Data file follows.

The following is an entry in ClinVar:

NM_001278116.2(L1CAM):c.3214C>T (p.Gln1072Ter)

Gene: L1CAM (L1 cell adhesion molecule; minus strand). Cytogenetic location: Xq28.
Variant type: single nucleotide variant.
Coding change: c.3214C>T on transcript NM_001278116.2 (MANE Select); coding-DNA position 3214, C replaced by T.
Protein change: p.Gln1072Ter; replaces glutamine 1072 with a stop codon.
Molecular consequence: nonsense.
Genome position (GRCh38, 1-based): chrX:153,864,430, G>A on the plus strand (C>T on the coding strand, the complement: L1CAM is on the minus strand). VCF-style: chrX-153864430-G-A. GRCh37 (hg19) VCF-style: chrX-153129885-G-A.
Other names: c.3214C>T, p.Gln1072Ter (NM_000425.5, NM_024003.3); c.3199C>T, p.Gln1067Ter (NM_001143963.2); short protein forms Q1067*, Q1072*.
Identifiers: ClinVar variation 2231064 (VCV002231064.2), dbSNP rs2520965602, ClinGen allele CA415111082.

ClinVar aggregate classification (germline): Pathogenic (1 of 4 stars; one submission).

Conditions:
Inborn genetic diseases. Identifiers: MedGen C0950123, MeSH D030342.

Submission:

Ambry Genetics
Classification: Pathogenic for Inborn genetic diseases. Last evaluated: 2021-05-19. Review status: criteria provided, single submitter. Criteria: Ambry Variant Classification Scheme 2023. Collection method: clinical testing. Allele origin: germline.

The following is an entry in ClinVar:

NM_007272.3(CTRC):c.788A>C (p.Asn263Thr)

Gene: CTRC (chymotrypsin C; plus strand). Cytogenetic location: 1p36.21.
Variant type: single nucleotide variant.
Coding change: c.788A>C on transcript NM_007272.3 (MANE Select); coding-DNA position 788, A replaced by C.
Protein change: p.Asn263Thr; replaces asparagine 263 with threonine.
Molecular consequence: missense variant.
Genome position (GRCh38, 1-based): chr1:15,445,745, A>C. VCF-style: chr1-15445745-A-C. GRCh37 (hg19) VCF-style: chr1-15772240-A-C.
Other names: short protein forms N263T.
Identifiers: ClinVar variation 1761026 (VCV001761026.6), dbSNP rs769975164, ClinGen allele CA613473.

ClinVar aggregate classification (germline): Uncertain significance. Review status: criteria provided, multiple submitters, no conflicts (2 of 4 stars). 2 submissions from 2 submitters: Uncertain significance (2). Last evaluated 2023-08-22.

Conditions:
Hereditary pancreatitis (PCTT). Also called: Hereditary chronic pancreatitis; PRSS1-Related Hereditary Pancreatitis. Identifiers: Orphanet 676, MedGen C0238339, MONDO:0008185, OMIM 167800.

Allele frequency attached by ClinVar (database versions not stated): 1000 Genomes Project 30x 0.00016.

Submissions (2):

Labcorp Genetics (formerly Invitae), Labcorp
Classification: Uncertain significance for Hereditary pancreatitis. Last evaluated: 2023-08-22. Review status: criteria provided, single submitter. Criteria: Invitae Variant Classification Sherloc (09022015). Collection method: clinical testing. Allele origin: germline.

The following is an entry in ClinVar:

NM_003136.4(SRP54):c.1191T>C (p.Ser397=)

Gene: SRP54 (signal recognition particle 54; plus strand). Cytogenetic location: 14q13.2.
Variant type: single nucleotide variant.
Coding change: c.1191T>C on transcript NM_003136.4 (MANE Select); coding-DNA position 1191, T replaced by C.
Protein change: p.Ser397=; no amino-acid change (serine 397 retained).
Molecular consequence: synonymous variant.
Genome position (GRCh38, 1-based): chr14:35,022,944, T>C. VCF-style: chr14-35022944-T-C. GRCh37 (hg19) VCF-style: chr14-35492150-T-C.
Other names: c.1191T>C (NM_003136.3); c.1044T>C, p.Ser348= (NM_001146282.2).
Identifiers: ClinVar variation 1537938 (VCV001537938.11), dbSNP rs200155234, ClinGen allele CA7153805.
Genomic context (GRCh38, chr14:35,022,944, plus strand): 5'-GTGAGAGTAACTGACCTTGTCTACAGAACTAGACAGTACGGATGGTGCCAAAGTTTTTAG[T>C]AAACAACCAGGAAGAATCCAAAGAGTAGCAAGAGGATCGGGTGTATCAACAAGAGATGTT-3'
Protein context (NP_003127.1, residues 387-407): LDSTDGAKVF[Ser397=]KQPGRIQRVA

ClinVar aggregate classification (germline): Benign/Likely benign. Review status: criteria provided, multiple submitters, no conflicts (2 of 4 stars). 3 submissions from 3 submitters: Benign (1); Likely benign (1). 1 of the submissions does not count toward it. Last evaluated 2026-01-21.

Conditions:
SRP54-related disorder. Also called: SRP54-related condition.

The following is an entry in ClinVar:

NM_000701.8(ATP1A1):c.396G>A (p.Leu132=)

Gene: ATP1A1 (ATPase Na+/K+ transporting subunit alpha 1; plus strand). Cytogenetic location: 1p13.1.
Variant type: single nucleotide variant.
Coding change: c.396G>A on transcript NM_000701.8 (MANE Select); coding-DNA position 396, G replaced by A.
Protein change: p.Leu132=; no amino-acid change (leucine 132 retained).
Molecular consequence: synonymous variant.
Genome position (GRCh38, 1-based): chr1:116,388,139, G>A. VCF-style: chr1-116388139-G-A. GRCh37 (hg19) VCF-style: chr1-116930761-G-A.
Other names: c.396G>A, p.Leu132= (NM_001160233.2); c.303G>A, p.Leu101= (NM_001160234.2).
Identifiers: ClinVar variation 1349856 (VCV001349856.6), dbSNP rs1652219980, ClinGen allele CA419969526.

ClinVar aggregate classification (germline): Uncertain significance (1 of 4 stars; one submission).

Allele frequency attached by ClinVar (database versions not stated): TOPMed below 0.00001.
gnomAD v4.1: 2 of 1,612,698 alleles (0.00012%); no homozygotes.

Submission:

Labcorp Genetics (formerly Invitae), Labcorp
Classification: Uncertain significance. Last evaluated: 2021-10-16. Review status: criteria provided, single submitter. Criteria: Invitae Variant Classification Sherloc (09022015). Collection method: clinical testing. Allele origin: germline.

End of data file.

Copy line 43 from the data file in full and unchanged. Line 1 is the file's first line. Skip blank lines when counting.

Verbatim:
Identifiers: ClinVar variation 1537938 (VCV001537938.11), dbSNP rs200155234, ClinGen allele CA7153805.